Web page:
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Ms. McKnight’s Classroom Edit display name

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"Literature transforms human experience and reflects it back to us, and in that reflection we can see our own lives and experiences as part of a larger human experience. Reading, then, becomes a means of self-affirmation, according to Dr. Rudine Sims Bishop, children's literature scholar. It's validating for kids to meet a character in a story who has hair like theirs, a learning challenge like theirs or background like theirs. For students whose disability makes reading an ordeal this is even more important. Increasing the diversity of characters my students will see in the books that we use to improve their reading will help them muster the grit they need to continue the struggle. Diverse learners need to see themselves and the practice they have to put in to learn, as worth the effort . For my students learning to read is a struggle that takes practice and specialized instruction in small groups. While some diversity exists in my class library, having enough books for a small group is needed. When students read about characters they relate to, it helps form connections. Identifying with the characters in a story allows for a deeper comprehension, because students make self-connections. My students need to laugh with Hank Zipzer, who has trouble remembering words, just like they do. They need to read about heroes like those in Night John who risk everything to learn to read, when skin color defined who was allowed to learn. They also need to read about real people who strived against the environment they walk though everyday on the way to school, like the heroes of Impossible Rescue. Please help my students to see in their reading, people who have struggled to learn, to be accepted, live freely and who have overcome the same odds they see.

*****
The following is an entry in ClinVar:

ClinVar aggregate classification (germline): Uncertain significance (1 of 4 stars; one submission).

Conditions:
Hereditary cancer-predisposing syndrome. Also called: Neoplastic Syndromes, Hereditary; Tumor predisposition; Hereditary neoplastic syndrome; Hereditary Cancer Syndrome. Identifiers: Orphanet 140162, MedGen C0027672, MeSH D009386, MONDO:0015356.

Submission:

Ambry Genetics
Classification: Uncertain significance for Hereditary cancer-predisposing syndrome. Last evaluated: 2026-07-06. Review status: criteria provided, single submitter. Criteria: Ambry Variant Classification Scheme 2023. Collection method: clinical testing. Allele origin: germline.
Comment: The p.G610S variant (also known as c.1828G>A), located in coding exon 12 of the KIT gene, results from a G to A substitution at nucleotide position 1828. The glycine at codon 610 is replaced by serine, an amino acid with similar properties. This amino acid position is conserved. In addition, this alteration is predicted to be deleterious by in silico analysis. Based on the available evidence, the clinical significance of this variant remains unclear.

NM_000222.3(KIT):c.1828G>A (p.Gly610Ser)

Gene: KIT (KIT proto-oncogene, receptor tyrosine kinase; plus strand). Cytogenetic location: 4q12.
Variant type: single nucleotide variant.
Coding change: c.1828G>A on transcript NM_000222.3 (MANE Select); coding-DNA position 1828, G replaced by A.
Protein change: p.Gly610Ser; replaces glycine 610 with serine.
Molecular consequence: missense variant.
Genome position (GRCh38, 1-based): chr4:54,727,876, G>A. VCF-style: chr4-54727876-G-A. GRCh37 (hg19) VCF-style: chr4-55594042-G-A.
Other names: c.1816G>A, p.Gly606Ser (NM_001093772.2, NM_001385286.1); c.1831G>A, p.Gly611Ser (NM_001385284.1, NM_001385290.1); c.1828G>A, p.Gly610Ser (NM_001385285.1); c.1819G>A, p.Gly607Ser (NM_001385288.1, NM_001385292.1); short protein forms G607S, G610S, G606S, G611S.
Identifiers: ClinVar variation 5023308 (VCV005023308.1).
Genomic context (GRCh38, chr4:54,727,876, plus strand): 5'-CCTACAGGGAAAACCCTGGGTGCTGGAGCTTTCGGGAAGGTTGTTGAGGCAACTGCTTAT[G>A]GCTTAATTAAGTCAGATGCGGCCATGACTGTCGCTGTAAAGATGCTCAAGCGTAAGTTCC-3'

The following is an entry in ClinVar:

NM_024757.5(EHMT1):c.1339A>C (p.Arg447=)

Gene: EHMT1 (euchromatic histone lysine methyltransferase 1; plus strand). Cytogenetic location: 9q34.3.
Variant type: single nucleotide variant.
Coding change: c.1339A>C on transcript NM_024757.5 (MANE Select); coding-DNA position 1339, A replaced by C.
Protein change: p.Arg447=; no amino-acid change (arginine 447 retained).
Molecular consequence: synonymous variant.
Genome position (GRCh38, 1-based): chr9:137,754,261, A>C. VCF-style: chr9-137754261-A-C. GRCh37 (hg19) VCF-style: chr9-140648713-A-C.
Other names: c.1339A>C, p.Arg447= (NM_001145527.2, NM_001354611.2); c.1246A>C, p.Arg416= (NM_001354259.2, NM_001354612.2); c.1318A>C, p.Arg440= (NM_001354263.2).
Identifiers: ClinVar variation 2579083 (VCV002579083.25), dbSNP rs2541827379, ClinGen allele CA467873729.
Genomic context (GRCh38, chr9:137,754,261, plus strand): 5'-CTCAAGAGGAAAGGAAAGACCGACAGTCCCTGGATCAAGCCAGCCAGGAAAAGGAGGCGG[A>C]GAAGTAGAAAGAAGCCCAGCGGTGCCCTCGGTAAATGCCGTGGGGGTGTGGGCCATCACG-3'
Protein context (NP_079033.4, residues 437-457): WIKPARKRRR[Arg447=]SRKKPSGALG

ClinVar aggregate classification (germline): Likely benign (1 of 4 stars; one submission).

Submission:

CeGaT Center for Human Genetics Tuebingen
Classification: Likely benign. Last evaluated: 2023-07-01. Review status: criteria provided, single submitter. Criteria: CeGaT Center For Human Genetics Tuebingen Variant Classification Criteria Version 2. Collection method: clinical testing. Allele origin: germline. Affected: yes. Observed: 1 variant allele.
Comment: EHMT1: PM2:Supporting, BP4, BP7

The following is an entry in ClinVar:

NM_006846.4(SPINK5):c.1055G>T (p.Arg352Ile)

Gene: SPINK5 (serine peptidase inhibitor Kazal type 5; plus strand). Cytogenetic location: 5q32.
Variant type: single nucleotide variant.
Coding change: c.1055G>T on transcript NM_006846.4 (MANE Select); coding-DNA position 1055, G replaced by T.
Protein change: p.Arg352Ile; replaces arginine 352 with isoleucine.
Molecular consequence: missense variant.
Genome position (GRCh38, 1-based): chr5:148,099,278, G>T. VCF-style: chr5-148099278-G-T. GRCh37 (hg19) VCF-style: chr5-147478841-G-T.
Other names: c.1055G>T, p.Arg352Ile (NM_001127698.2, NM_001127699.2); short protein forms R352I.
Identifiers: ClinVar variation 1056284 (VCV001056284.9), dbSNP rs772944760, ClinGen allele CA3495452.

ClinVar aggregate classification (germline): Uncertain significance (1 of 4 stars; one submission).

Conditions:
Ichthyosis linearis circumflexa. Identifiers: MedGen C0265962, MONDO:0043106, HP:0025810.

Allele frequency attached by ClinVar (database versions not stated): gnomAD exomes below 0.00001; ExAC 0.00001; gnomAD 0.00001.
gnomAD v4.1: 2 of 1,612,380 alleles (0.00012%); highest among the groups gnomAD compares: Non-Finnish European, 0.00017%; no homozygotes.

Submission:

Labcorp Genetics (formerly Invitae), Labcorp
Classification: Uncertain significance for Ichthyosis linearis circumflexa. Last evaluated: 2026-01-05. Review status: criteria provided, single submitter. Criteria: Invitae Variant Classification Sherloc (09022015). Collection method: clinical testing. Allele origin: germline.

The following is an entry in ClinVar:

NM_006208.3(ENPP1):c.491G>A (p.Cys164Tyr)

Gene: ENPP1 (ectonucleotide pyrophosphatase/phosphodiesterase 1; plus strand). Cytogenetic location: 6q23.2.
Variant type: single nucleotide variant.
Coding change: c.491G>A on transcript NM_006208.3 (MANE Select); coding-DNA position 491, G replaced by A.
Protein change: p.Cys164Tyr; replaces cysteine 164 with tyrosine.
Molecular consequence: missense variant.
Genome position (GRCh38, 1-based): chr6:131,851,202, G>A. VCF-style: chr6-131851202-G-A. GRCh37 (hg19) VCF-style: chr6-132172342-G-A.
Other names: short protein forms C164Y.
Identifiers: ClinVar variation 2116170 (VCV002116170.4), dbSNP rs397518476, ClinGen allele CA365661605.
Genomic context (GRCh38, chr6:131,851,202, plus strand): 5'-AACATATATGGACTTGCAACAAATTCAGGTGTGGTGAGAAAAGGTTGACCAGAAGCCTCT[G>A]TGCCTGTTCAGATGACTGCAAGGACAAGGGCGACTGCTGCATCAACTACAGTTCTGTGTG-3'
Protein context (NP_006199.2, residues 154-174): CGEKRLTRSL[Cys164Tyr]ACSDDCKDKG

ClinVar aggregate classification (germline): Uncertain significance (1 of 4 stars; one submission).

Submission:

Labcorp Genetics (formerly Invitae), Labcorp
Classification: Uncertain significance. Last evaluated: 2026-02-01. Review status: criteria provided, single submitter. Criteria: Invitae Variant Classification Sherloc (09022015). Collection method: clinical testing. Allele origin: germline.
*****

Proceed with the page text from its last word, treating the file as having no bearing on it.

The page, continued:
About my class

"Literature transforms human experience and reflects it back to us, and in that reflection we can see our own lives and experiences as part of a larger human experience. Reading, then, becomes a means of self-affirmation, according to Dr. Rudine Sims Bishop, children's literature scholar. It's validating for kids to meet a character in a story who has hair like theirs, a learning challenge like theirs or background like theirs. For students whose disability makes reading an ordeal this is even more important. Increasing the diversity of characters my students will see in the books that we use to improve their reading will help them muster the grit they need to continue the struggle. Diverse learners need to see themselves and the practice they have to put in to learn, as worth the effort . For my students learning to read is a struggle that takes practice and specialized instruction in small groups. While some diversity exists in my class library, having enough books for a small group is needed. When students read about characters they relate to, it helps form connections. Identifying with the characters in a story allows for a deeper comprehension, because students make self-connections. My students need to laugh with Hank Zipzer, who has trouble remembering words, just like they do. They need to read about heroes like those in Night John who risk everything to learn to read, when skin color defined who was allowed to learn. They also need to read about real people who strived against the environment they walk though everyday on the way to school, like the heroes of Impossible Rescue. Please help my students to see in their reading, people who have struggled to learn, to be accepted, live freely and who have overcome the same odds they see.

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